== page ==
Adding GS-7977 to pegylated interferon and ribavirin for 12 weeks led to a sustained response rate of 90% for previously untreated chronic hepatitis C patients with difficult-to-treat genotype 1, researchers reported at the 47th International Liver Congress (EASL 2012) last week in Barcelona.
Last year's approval of the first direct-acting antiviral agents has changed the face of hepatitis C treatment. The first such drugs still must be taken with pegylated interferon and ribavirin, but they increase cure rates and offer the potential for shorter treatment.
GS-7977 (formerly PSI-7977) is a uridine nucleotide HCV NS5B polymerase inhibitor that has demonstrated good efficacy in early studies when combined with standard therapy or other direct-acting antivirals, though most people relapsed when they used GS-7977 plus ribavirin alone.
After favourable results from the PROTON trial showed that most patients achieved a cure with 12 weeks of GS-7977 plus pegylated interferon/ribavirin followed by another 12 weeks on pegylated interferon/ribavirin alone, the phase IIb ATOMIC trial was designed to test whether a similar outcomes could be obtained with GS-7977 and only 12 weeks of pegylated interferon/ribavirin.
Kris Kowdley from Virginia Mason Medical Center in Seattle and investigators at several other US sites enrolled 332 treatment-naive hepatitis C patients without cirrhosis but with difficult-to-treat HCV genotypes. All but 16 had HCV genotype 1, about 70% of them with subtype 1a (the rest had genotype 4 or 6).
Two-thirds of participants were men, about 85% were white and the average age was about 50 years. Approximately 25% had the favourable IL28B CC gene pattern associated with good response to interferon.
Participants were randomly assigned to receive 400mg once-daily GS-7977 plus once-weekly pegylated interferon and daily ribavirin for 12 or 24 weeks, or else triple therapy for 12 weeks followed by either GS-7977 alone or GS-7797/ribavirin for an additional 12 weeks (24 total weeks on treatment).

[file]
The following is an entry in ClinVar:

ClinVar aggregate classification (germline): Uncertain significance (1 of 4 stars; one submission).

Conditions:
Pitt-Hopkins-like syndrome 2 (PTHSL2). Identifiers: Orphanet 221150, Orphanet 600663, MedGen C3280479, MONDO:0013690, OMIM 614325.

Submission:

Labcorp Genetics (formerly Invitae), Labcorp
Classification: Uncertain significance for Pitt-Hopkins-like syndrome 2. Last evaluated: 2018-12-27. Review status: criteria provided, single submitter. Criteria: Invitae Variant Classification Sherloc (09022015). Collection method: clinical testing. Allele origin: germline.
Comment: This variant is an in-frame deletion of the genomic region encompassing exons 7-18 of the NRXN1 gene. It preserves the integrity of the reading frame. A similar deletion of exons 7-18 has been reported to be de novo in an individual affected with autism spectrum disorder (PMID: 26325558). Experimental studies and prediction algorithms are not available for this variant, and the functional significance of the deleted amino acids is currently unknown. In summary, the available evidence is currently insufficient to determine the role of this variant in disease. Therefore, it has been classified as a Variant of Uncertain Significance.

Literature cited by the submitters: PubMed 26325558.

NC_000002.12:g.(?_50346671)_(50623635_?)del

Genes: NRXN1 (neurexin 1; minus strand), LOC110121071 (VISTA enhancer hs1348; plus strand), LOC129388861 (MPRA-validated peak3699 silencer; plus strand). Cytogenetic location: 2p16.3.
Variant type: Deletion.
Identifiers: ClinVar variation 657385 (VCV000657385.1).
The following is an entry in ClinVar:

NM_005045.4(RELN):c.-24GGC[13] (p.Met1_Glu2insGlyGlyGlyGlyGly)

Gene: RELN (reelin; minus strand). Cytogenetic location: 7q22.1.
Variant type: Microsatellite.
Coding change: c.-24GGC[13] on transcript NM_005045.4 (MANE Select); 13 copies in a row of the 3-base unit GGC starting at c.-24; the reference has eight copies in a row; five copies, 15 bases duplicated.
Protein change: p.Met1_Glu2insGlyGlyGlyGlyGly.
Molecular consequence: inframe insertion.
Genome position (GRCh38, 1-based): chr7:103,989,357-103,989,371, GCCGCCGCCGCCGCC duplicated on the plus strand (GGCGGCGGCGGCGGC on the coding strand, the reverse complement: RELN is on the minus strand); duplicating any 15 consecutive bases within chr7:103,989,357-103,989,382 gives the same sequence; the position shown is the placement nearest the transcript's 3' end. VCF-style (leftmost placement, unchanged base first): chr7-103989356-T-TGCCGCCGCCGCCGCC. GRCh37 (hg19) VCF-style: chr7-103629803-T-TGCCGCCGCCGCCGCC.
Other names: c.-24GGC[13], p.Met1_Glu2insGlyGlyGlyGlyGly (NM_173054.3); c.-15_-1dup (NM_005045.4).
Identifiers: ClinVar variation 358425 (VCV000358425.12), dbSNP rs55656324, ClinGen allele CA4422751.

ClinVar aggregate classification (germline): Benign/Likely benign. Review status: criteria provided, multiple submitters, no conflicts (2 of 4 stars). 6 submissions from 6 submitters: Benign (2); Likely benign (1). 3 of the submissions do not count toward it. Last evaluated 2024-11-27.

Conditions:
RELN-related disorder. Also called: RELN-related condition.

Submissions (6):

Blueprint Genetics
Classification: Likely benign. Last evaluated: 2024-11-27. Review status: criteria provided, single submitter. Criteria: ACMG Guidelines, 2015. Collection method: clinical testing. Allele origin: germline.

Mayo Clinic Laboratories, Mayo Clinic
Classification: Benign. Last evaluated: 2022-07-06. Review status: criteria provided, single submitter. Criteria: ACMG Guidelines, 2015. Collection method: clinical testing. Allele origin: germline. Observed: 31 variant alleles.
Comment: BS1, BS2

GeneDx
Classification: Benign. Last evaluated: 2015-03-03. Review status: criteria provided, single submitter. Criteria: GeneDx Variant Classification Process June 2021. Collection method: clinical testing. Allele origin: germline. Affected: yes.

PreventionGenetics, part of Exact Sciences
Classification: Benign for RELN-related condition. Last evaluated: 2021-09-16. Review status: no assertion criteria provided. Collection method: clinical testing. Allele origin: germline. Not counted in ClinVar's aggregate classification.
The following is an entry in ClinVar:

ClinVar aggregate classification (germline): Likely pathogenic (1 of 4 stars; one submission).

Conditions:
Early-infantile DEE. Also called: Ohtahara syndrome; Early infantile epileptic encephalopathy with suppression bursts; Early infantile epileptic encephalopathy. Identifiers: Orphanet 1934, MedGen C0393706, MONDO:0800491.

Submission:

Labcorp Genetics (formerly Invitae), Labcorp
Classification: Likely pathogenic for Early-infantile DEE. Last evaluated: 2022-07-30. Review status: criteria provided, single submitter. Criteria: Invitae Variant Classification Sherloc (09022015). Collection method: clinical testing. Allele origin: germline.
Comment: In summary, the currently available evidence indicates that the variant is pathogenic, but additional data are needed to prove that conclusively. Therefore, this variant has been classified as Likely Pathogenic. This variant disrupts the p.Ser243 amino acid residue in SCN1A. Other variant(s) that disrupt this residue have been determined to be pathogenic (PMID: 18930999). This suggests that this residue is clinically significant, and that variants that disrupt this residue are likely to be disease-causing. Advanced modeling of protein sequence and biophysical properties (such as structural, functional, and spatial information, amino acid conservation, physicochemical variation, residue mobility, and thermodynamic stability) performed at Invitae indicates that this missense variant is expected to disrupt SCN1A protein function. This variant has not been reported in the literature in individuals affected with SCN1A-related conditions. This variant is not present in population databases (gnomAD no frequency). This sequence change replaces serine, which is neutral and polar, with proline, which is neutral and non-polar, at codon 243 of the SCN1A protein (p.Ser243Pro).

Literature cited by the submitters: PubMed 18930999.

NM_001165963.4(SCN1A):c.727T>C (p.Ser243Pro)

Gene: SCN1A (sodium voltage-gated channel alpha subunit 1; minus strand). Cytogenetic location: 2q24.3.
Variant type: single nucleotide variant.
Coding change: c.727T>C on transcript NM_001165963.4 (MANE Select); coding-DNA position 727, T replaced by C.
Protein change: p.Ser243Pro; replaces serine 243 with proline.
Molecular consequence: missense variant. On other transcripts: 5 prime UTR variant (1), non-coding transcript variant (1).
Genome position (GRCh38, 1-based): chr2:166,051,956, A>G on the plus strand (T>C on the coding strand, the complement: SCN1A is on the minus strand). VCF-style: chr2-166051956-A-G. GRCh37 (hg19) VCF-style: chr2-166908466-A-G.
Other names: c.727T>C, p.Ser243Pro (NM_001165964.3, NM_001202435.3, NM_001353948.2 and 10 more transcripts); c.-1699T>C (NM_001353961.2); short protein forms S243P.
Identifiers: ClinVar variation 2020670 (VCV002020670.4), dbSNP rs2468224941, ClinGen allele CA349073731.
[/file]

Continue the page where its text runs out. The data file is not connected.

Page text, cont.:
Overall, viral suppression was rapid during the first two weeks on treatment regardless of IL28B status. After four weeks on therapy, rapid virological response rates (< LOD 15 IU/mL) were 94% in the 12-week triple therapy arm, 98% in 24-week triple therapy arm and 97% for patients who received 12-week triple therapy with 12 weeks of follow-on treatment.
At the end of treatment, the corresponding response rates were 98%, 99% and 99%, respectively, with no patients experiencing viral breakthrough while on therapy.
Four weeks after completing treatment, 94% of people in the 12-week triple therapy arm and 92% in the other two groups achieved sustained virological response (SVR4).
Looking just at participants in the first arm, who received 12 weeks of triple therapy without further treatment, 90% achieved 12-week sustained virological response (SVR12), generally regarded as a cure. Follow-up is continuing for the patients treated for 24 weeks.
Four people who relapsed after finishing treatment in this arm had their virus sequenced to look for resistance, and none showed evidence of the signature S282T mutation (deep sequencing results are pending).
GS-7977 triple therapy was generally well tolerated. The most common side-effects were those associated with interferon including fatigue and headache. Interestingly, fever and chills were more than twice as common among people who received the short triple regimen. Skin rash and anaemia were more common in the two groups treated for 24 weeks.
Although 10% of patients in the 12-week triple therapy arm experienced severe adverse events compared with 5% and 4% in the other two arms, Kowdley explained that no serious adverse events were attributed to GS-7977 and no two patients experienced the same serious events.
"GS-7977 400mg once daily in combination with [pegylated interferon/ribavirin] for 12 weeks is potent, safe and highly effective for the treatment of HCV genotype 1", the researchers concluded, adding that "12 weeks of GS-7977 in combination with [pegylated interferon/ribavirin] appears to be as effective as 24 weeks of therapy".
During the question period following his presentation, Kowdley noted that eight of the eleven genotype 4 patients in the study and all five of the genotype 6 patients achieved SVR4.
Asked about his presentation's provocative subtitle referencing "an end to response-guided therapy", Kowdley suggested that a drug with a high barrier to resistance such as GS-7977 might allow a "paradigm shift" toward standardised shorter treatment.
Kowdley KV et al. 97% RVR for PSI-7977 + PEG/RBV x 12 week regimen in HCV GT1: an end to response-guided therapy? 47th International Liver Congress (EASL 2012). Barcelona, abstract 1, 2012.